According to the scrolls, this huge revolver was ordered by pulp fiction writer Ned Buntline specifically for lawman and pistoleros of the Old West era to help get them through rough spots. The thing about this legend is Buntline probably never had anything to do with these revolvers (that now bear his name) and Wyatt Earp may not have ever carried one. Nevertheless, that doesn’t keep them from being possibly the most expensive and collectable revolvers in the world.
Who was Buntline?
In 1821, a young boy by the name of Edward Zane Carroll Judson was born in New York. At age 13, the boy ran off to sea and shipped out as a cabin boy. By 17, he was
scribbling short stories that he sent off to any newspaper he could find an address for and soon took up the penname Ned Buntline.
Buntline himself became a colorful character on par with the characters in his fiction. He caught two murderers in Kentucky, was thrown out of a cavalry regiment in the Civil War for drunkenness, and instigated a riot that left 23 people dead. Married no less than six times, old Ned had quite a way with words and authored hundreds of dime novels, short stories, and newspaper articles. This witticism also made him a lot of friends; Ned hobnobbed with Buffalo Bill Cody for a time and embellished his exploits across the West.
Buntline was a huge boaster and teller of tales and one of these was that he had personally ordered five specially made Colt Single Action revolvers with 12-inch barrels that he passed out to his lawmen “friends”. With the grips engraved subtlety with ‘Ned’, he claimed to present these five guns to some of the most famous gunfighters in the West including Bat Masterson, Bill Tilghman, Charlie Bassett, and Wyatt Earp.
Even though this is largely thought to be a myth, it has been reported often enough as fact to thoroughly confuse gunwriters across the country with many still unsure if the guns actually existed or not.
Design of the Buntline
While probably not designed at the request of, nor ordered by Ned Buntline, Colt did produce up to 30 long-barreled Single Action Army revolvers in 1876. The gun has a special frame that will accept a nickel-plated skeletonized buttstock with a special screw attachment. On the top strap of the revolver, there was a fold-up leaf rifle sight. The guns all fall inside serial number range 28801-28830 in the Colt SAA series.
These .45 and .44 WCF Colts were originally came from the factory with extended barrels in 9, 10, and 16-inch forms (note, not 12-inches) with very few of each made. Colt put these on display in 1876 as “Buggy Rifles” and additionally offered them as special orders at $1 extra per additional inch past the 7.5 mark.
However, these guns spent most of their time as salesman samples, likely more demo guns than Buntline’s presents to outgunned lawmen. They were often not sold at all but
rather set aside as presentation pieces for Colt and instead of being gifted to gunfighters like Earp, Masterson, and company, they were typically given to key retiring Colt factory employees in the late 19th century.
It wasn’t until Wyatt Earp biographer Stuart Lake picked up on the old Buntline story for his 1931 book (long after both Earp and Buntline were dead), that the guns were first referred to as ‘Buntline Specials.’ Lake even writes that these guns all had 12-inch barrels, even though none of the 30 or so known Buggy Rifles were made as such.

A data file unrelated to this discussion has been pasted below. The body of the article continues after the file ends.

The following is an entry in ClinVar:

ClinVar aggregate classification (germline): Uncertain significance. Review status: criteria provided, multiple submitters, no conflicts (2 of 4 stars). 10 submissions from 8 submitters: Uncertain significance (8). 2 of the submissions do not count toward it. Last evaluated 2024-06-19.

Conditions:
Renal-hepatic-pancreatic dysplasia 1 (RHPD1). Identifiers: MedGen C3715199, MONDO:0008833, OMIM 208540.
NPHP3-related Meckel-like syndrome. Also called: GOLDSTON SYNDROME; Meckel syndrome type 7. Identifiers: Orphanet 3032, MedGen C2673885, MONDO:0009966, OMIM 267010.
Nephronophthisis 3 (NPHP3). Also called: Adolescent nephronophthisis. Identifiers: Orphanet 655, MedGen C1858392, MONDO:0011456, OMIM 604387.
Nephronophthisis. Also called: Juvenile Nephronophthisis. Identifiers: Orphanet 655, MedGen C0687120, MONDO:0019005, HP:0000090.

Earp did carry a long-barreled revolver at the famous Shootout at the OK Corral, but it was an 8-inch S&W .44 given to him by the Tombstone mayor, not one of Ned’s guns.
Starting in 1957, Colt realized the huge cult of personality surrounding western guns and
Wyatt Earp himself and saw the dollar signs. The top eight rated television shows that year were: 1. Gunsmoke, 2. The Danny Thomas Show, 3. Tales of Wells Fargo, 4. Have Gun Will Travel, 5. I’ve Got a Secret, 6. The Life and Legend of Wyatt Earp, 7. General Electric Theatre, 8. The Restless Gun. When you look at this it’s easy to see why Colt thought bringing back the Buntline was a good marketing idea. It proved to be such a highly sought after piece that the company kept them in low rate production as late as 1992. Unlike the 1876 guns, these were marked ‘Buntline Special’.
The Buntline Colt Single Action is the holy grail of handgun collecting. With so few of these guns out there, they are largely seen in museums.
The Autry, the Stagecoach Museum, the National Firearms Museum, and the Frazier all have one on display. Occasionally they will pop up on the auction circuit. In 2010, one example sold for $345,000. In 2012, a super rare 16-inch model went for over $546,000.
The 1957-92 made Colt guns will have a much higher serial number than the first generation Buntlines made in 1876. In addition, they all come with a 12-inch barrel standard (just like the fictional Buntline written about in 1931). They were all chambered
in .45 Long Colt with case hardened frames and either hard rubber or walnut grips. These modern revolvers were sold without the buttstocks of the old models due to restrictions on short-barreled-rifles. Peterson lists the value of these remakes as between $700-$1695 depending on the grade and the year made. This is a far cry from the ‘real deals’ supposedly ordered by the good Mr Buntline, that are nonetheless highly sought after.
Uberti sells the 1873 Buntline Carbine and Revolvers for $600-$829 MSRP. Even though an homage to a gun that probably never really existed, they have carried Buntline’s legacy into the 21st Century.
And I’m sure a paperback writer like Ned would have wanted nothing less.